Drilling starts by filling the two pits with water mixed with bentonite. A four-inch carbide-tipped bit is fixed to the five-foot-long drill stem. The mud pump starts to supply water to the drill rig, and the drilling begins. The team takes a material sample after every five-foot length of drill stem is put into the hole. The bags were labeled and reviewed later to determine the aquifer locations.

The team then expands the hole and clears it of mud. The team forcefully pumps clean water into the well to clear out any mud and debris from drilling. After, the screened pipe is protected by adding a filter pack. The team hoists the temporary drilling casing to fortify the pipes with cement.

The well is bailed by hand for three days before conducting a yield test to verify the water quantity.

When it came time to build the cement well pad, community members found fine sand and water to mix the cement. After the cement platform dried, a stainless steel Consallen pump was installed and is now flowing with clean water.

Many people did not attend the dedication ceremony due to COVID 19 pandemic. Notable attendees included the Ogunga Primary school headteacher and deputy headteacher, the Local Council Chair and Vice-Chair, and the water user committee members. The water point was handed over to the school and community. The headteacher and the local council Chair made remarks and were grateful for constructing the water point. The community was advised to keep social distance and wash hands while at the water point.

"I have enough water to bathe and wash my clothes. I am not going to travel a long distance to carry water for home consumption and washing my clothes," said Ester M, a 14-year-old girl.

Well commissioning ceremony.

Training

The community was mobilized through a series of meetings that sensitized them on the importance and purpose of saving. This included meetings to create a community profile (mapping physical environment and stakeholders in the community) and a participatory vulnerability capacity assessment exercise. In this exercise, community members mapped out their shared risks and opportunities, including the water point breaking down. The savings group training date was scheduled with the community.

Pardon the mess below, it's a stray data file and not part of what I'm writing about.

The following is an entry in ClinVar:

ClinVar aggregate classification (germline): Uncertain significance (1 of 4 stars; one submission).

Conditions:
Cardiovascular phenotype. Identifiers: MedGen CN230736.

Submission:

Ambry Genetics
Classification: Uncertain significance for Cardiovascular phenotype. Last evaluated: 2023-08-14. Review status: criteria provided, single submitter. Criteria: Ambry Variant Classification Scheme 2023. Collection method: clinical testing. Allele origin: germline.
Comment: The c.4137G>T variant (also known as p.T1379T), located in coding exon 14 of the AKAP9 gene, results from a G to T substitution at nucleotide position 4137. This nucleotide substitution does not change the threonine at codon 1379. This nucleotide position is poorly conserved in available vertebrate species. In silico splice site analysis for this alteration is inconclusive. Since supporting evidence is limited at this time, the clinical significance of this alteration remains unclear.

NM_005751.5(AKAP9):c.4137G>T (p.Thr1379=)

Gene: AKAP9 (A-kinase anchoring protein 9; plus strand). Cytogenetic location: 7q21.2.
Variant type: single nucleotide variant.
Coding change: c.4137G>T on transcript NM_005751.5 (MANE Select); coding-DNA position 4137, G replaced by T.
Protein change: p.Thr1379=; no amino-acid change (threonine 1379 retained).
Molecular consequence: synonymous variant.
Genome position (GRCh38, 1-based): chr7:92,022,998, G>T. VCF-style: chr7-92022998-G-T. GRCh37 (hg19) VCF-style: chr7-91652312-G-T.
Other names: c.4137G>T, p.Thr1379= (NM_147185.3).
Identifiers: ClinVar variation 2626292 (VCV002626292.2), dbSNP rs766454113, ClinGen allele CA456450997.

A one-day training was scheduled in four major parts: introduction, first saving meeting, first loan meeting, and share. On the day of the training, a public address system mounted on a vehicle played a recorded song about preventing COVID-19 attracted people from the village.

We worked with the community to establish a Village Savings and Loan Association (VSLA) and a water user committee. The savings group set up a fund to provide small loans to each other, and another fund used to pay for any repairs to the well if an issue arises. The group also agreed on a social fund to contribute to each meeting to provide grants to fellow group members to help them with funeral expenses or catastrophes such as fire damage.

In collaboration with the community facilitator and natural leaders, we trained households on critical hygiene and sanitation facilities to build. Our teams monitor these facilities’ construction, such as latrines, dishracks, refuse pits, handwashing facilities, and bath shelters.

"I am going to improve my hygiene and smartness. I will be washing my clothes and bathing daily," said Ester.

We have trained local artisans on fabricating and selling sanitation products that allow for more hygienic and accessible latrines.

Our teams will provide follow-up training to support putting the savings group into practice. Saving procedures and loans were understood, and good skills and knowledge were gained from the sessions. However, continuous coaching will be required in records management.

"I have installed a handwashing facility for all the visitors to wash their hands before entering my home," said Margret.

The community conceptually understood the sanitation and hygiene parts in other training but will need support and monitoring to ensure follow-through in building new facilities and developing new habits.


The Water Project : uganda20502-esther-fetching-water


02/22/2021: Alero B Community project underway!

A severe clean water shortage at Alero B Community drains peoples’ time, energy, and health. Thanks to your generosity, we’re working to install a clean water point and much more.

Get to know this community through the introduction and pictures we’ve posted, and read about this water, sanitation, and hygiene project. We look forward to reaching out with more good news!


The Water Project : uganda20502-carrying-water-home


Project Photos


Project Type

Borehole and Hand Pump

Girls and women walk long distances for water when safe water is very often right under their feet! Underground rivers, called aquifers, often contain a constant supply of safe water – but you have to get to it. No matter what machine or piece of equipment is used, all drilling is aiming for a borehole that reaches into an aquifer. If the aquifer has water - and after the well is developed - we are able to pull water to the surface utilizing a hand-pump. If all goes as planned, the community is left with a safe, closed water source providing around 5 gallons of water a minute through a hand-pump.


Contributors

Price Financial Group
Cate Brown Photography
The C family
74 individual donor(s)